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47 choose from to sign up to complete the questionnaire. The schedule was a block of two weeks, and the students could come in any time that I was not either in class or teaching (about three to four hours per day) between 7:30 a.m. and 5:00 p.m. About 35 participants responded to the email. I sent the third email about one week after the second. This email contained the same information as the previous one, but I also asked anyone who had not already responded to please do so because I needed more participants. Only two people responded. In comparison, the data collection procedures for the gymnasts were simple, and they were the same for Time 1 and Time 2, which resulted in a high response rate. The contact person for each team was responsible for distributing, collecting, and mailing the questionnaires to me. The teams were free to complete the questionnaires when it was convenient for them and a prepaid return envelope was included. These procedures had the following two advantages: a) they minimized the number of people I had to be in contact with (i.e., one contact person vs. each gymnast), and b) they were convenient for the athletes by not requiring a lot of time or effort. A second problem with retaining the nonathletes for the Time 2 data collection was that the participants were asked to come to my office to complete the questionnaire. Other data collection options were considered, (i.e., online questionnaire, mail questionnaire) but based on faculty recommendations, I kept the data collection format as close to the original as possible so as not to bias the collection procedures. Although I sent out three email reminders to the participants, most did not respond, and only 17 actually completed the questionnaire.

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48 A third issue was that many of the instructors gave students extra credit for completing the Time 1 questionnaire, which was not an incentive for Time 2. The extra credit encouraged the nonathletes to participate in the Time 1 assessment. For Time 2, however, students were unable to earn extra credit, as they were no longer registered for the classes from which they were first recruited. I was also unable to offer any incentives for the participants. This lack of reward, combined with the fact that the participants were asked to come to my office may have prevented the students from being interested in participating in the Time 2 data collection. In hindsight, it would have been helpful to recruit participants from classes that met for an entire year rather than one semester. It would have also been helpful to be able to offer some incentives for participants (e.g., money, prizes, gift certificates). Also, having participants phone numbers would have allowed me a more direct, personal way to contact them. Study Findings Group Differences There was a possibility that women with disordered eating problems would choose not to participate in Time 2 (OConnor et al., 1995). Therefore, I compared the body dissatisfaction, drive for thinness, perfectionism, and social physique anxiety scores of those participants who completed both questionnaires to those who completed only the first questionnaire. No differences between the two groups were found, thus indicating that participants chose not to complete the second questionnaire due to a reason other than body disturbance or disordered eating. Although group differences between gymnasts and nonathletes over time could not be compared due to the low response rate of the nonathletes, group differences for Time 1 were examined. Results indicated that gymnasts and nonathletes did not differ for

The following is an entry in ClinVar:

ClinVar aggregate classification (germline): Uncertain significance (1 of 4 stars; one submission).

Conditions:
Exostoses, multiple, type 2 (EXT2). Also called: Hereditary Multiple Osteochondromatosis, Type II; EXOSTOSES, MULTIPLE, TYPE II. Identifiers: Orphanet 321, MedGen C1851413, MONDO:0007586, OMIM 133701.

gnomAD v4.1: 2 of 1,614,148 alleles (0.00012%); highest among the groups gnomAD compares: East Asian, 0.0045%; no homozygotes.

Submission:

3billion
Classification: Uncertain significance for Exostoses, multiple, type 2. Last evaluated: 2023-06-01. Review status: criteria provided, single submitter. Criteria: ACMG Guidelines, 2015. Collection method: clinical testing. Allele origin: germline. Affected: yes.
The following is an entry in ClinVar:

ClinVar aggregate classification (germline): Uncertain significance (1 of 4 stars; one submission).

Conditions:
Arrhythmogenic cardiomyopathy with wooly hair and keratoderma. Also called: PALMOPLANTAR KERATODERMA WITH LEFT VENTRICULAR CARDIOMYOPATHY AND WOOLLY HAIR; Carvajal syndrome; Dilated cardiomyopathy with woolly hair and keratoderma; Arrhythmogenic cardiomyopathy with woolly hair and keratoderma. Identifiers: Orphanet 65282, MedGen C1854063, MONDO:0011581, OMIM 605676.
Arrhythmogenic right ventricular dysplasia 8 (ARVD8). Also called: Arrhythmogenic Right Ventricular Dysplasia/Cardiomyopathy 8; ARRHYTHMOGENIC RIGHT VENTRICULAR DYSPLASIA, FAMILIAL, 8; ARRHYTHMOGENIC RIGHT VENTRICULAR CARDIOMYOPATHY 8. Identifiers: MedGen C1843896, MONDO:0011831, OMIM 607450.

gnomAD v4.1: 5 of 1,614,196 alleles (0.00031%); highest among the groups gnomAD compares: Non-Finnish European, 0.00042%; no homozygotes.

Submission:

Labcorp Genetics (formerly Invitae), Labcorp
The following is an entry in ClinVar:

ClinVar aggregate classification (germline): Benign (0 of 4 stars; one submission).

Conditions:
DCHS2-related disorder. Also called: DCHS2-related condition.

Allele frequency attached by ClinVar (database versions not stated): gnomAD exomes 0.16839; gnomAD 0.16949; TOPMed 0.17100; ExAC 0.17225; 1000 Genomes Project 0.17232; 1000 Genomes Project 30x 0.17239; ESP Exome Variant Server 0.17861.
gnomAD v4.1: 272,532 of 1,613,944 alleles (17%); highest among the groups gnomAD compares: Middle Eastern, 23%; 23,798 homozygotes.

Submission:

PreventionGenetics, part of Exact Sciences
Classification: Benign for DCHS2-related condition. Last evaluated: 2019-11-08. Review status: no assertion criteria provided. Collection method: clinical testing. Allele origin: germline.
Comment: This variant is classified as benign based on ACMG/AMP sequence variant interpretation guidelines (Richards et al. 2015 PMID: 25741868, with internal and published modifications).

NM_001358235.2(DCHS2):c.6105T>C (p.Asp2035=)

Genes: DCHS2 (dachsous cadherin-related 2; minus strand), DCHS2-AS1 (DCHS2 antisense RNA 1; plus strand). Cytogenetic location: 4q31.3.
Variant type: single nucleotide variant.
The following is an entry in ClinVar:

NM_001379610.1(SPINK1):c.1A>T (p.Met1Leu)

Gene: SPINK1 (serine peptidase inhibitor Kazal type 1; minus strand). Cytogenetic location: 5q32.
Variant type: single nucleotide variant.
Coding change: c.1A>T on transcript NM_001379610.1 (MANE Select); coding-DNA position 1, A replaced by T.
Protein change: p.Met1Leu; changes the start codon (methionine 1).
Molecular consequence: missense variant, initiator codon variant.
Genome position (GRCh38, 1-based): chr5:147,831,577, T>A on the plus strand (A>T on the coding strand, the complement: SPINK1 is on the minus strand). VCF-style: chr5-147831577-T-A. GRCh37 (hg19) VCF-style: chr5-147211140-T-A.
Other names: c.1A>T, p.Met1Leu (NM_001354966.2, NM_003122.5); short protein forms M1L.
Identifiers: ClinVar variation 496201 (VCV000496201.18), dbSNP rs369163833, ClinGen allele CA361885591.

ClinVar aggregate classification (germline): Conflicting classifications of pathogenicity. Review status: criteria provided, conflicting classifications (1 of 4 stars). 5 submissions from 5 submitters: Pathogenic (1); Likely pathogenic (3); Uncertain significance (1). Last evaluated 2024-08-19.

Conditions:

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49 any of the study measures (i.e., body dissatisfaction, drive for thinness, perfectionism, social physique anxiety). These results do not support research that found athletes to be more at risk for disordered eating than nonathletes (Davis, 1992; Hausenblas & Carron, 1999; Smolak et al., 2000; Sundgot-Borgen, 1993). Additionally, the results of this study do not support research that found athletes to be less at risk for developing disordered eating (DiBartolo & Shaffer, 2002; Hausenblas & Symons Downs, 2001; Kirk et al., 2001; Kurtzman et al., 1989; Petrie, 1996; Snyder & Kivlin, 1975; Wilkins et al., 1991; Zucker et al., 2001). The results of this study do support a large body of literature, however, that has found that athletes and nonathletes are no different for eating disorder risk (Ashley et al., 1996; Fulkerson et al., 1999; Hausenblas & Carron, 1999; Krane et al., 2001; Taub & Blinde, 1994; Warren et al., 1990). This study also supports the findings of Harris and Greco (1990), and Smolak et al. (2000) who found that gymnasts were no different than adolescent girls and nonathletes for eating disorder symptoms. Most of the research that found gymnasts to be a high-risk group for eating disorders was done before 1995, when USA Gymnastics began its proactive approach to dealing with eating disorders (OConnor et al., 1995; Petrie, 1993; Rosen & Hough, 1988; USA Gymnastics, 1995). USA Gymnastics effort in promoting eating disorder prevention over the past several years may be effective and resulting in healthier athletes. In contrast to previous research, participation in the aesthetic sport of gymnastics at the Division I level may not be a risk factor for disordered eating. Time Differences for Gymnasts I compared the differences in disordered eating symptoms of the gymnasts from preseason to competitive season. Based on Dale and Landers (1999) study of wrestlers, I